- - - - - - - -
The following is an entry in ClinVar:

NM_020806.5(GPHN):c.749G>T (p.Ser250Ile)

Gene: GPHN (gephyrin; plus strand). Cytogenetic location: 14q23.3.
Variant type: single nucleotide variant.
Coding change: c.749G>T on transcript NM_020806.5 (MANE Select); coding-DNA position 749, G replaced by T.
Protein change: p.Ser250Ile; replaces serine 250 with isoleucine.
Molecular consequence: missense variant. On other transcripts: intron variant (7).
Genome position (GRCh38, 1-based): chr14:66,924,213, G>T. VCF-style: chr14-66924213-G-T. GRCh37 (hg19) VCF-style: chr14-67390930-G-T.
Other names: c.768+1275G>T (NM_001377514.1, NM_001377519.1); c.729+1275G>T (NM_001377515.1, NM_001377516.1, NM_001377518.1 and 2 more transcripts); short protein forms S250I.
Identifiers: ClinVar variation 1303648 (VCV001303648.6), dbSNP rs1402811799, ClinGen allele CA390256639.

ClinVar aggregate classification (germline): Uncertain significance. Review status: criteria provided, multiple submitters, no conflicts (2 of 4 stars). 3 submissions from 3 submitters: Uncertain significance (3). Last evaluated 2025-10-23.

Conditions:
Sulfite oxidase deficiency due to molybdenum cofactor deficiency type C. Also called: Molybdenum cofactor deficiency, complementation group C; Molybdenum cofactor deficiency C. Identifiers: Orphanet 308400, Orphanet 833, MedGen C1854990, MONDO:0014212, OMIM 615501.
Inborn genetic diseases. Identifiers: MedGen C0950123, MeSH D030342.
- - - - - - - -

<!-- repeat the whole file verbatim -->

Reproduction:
The following is an entry in ClinVar:

NM_020806.5(GPHN):c.749G>T (p.Ser250Ile)

Gene: GPHN (gephyrin; plus strand). Cytogenetic location: 14q23.3.
Variant type: single nucleotide variant.
Coding change: c.749G>T on transcript NM_020806.5 (MANE Select); coding-DNA position 749, G replaced by T.
Protein change: p.Ser250Ile; replaces serine 250 with isoleucine.
Molecular consequence: missense variant. On other transcripts: intron variant (7).
Genome position (GRCh38, 1-based): chr14:66,924,213, G>T. VCF-style: chr14-66924213-G-T. GRCh37 (hg19) VCF-style: chr14-67390930-G-T.
Other names: c.768+1275G>T (NM_001377514.1, NM_001377519.1); c.729+1275G>T (NM_001377515.1, NM_001377516.1, NM_001377518.1 and 2 more transcripts); short protein forms S250I.
Identifiers: ClinVar variation 1303648 (VCV001303648.6), dbSNP rs1402811799, ClinGen allele CA390256639.

ClinVar aggregate classification (germline): Uncertain significance. Review status: criteria provided, multiple submitters, no conflicts (2 of 4 stars). 3 submissions from 3 submitters: Uncertain significance (3). Last evaluated 2025-10-23.

Conditions:
Sulfite oxidase deficiency due to molybdenum cofactor deficiency type C. Also called: Molybdenum cofactor deficiency, complementation group C; Molybdenum cofactor deficiency C. Identifiers: Orphanet 308400, Orphanet 833, MedGen C1854990, MONDO:0014212, OMIM 615501.
Inborn genetic diseases. Identifiers: MedGen C0950123, MeSH D030342.